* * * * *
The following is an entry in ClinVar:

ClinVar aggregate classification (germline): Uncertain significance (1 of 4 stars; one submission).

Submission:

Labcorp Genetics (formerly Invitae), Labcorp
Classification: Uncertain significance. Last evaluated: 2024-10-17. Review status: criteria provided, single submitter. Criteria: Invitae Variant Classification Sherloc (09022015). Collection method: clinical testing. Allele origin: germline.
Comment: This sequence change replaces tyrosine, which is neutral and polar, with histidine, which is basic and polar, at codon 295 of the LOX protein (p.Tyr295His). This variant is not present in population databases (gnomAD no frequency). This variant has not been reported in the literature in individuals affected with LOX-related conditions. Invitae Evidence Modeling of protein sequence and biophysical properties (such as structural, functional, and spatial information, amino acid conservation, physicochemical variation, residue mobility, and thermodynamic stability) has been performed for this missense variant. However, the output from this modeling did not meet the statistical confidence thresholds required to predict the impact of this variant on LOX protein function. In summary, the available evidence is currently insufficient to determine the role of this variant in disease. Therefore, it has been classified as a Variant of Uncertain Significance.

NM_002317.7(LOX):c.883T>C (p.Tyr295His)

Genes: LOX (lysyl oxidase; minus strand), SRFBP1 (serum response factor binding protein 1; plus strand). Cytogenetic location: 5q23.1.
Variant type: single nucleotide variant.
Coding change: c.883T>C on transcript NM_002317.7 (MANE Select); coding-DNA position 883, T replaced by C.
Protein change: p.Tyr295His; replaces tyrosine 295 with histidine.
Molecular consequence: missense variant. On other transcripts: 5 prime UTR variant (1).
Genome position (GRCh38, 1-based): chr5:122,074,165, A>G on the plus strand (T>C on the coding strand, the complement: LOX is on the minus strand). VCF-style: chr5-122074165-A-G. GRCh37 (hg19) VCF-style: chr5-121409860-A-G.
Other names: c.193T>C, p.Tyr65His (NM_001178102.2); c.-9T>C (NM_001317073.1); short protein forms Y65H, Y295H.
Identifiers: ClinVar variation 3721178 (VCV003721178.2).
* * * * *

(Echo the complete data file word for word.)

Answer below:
The following is an entry in ClinVar:

ClinVar aggregate classification (germline): Uncertain significance (1 of 4 stars; one submission).

Submission:

Labcorp Genetics (formerly Invitae), Labcorp
Classification: Uncertain significance. Last evaluated: 2024-10-17. Review status: criteria provided, single submitter. Criteria: Invitae Variant Classification Sherloc (09022015). Collection method: clinical testing. Allele origin: germline.
Comment: This sequence change replaces tyrosine, which is neutral and polar, with histidine, which is basic and polar, at codon 295 of the LOX protein (p.Tyr295His). This variant is not present in population databases (gnomAD no frequency). This variant has not been reported in the literature in individuals affected with LOX-related conditions. Invitae Evidence Modeling of protein sequence and biophysical properties (such as structural, functional, and spatial information, amino acid conservation, physicochemical variation, residue mobility, and thermodynamic stability) has been performed for this missense variant. However, the output from this modeling did not meet the statistical confidence thresholds required to predict the impact of this variant on LOX protein function. In summary, the available evidence is currently insufficient to determine the role of this variant in disease. Therefore, it has been classified as a Variant of Uncertain Significance.

NM_002317.7(LOX):c.883T>C (p.Tyr295His)

Genes: LOX (lysyl oxidase; minus strand), SRFBP1 (serum response factor binding protein 1; plus strand). Cytogenetic location: 5q23.1.
Variant type: single nucleotide variant.
Coding change: c.883T>C on transcript NM_002317.7 (MANE Select); coding-DNA position 883, T replaced by C.
Protein change: p.Tyr295His; replaces tyrosine 295 with histidine.
Molecular consequence: missense variant. On other transcripts: 5 prime UTR variant (1).
Genome position (GRCh38, 1-based): chr5:122,074,165, A>G on the plus strand (T>C on the coding strand, the complement: LOX is on the minus strand). VCF-style: chr5-122074165-A-G. GRCh37 (hg19) VCF-style: chr5-121409860-A-G.
Other names: c.193T>C, p.Tyr65His (NM_001178102.2); c.-9T>C (NM_001317073.1); short protein forms Y65H, Y295H.
Identifiers: ClinVar variation 3721178 (VCV003721178.2).